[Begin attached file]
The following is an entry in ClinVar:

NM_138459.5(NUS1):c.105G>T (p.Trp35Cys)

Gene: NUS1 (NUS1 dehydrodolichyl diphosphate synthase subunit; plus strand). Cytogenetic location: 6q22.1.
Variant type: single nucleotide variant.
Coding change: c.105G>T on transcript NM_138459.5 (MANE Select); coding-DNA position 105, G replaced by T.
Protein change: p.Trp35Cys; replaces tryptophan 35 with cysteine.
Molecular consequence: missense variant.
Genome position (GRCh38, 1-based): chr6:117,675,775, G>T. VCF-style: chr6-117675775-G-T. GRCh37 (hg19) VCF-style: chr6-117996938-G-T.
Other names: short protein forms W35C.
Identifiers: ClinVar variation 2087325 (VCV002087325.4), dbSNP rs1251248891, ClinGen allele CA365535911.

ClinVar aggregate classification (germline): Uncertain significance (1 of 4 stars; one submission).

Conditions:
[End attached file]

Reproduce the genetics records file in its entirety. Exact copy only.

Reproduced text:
The following is an entry in ClinVar:

NM_138459.5(NUS1):c.105G>T (p.Trp35Cys)

Gene: NUS1 (NUS1 dehydrodolichyl diphosphate synthase subunit; plus strand). Cytogenetic location: 6q22.1.
Variant type: single nucleotide variant.
Coding change: c.105G>T on transcript NM_138459.5 (MANE Select); coding-DNA position 105, G replaced by T.
Protein change: p.Trp35Cys; replaces tryptophan 35 with cysteine.
Molecular consequence: missense variant.
Genome position (GRCh38, 1-based): chr6:117,675,775, G>T. VCF-style: chr6-117675775-G-T. GRCh37 (hg19) VCF-style: chr6-117996938-G-T.
Other names: short protein forms W35C.
Identifiers: ClinVar variation 2087325 (VCV002087325.4), dbSNP rs1251248891, ClinGen allele CA365535911.

ClinVar aggregate classification (germline): Uncertain significance (1 of 4 stars; one submission).

Conditions: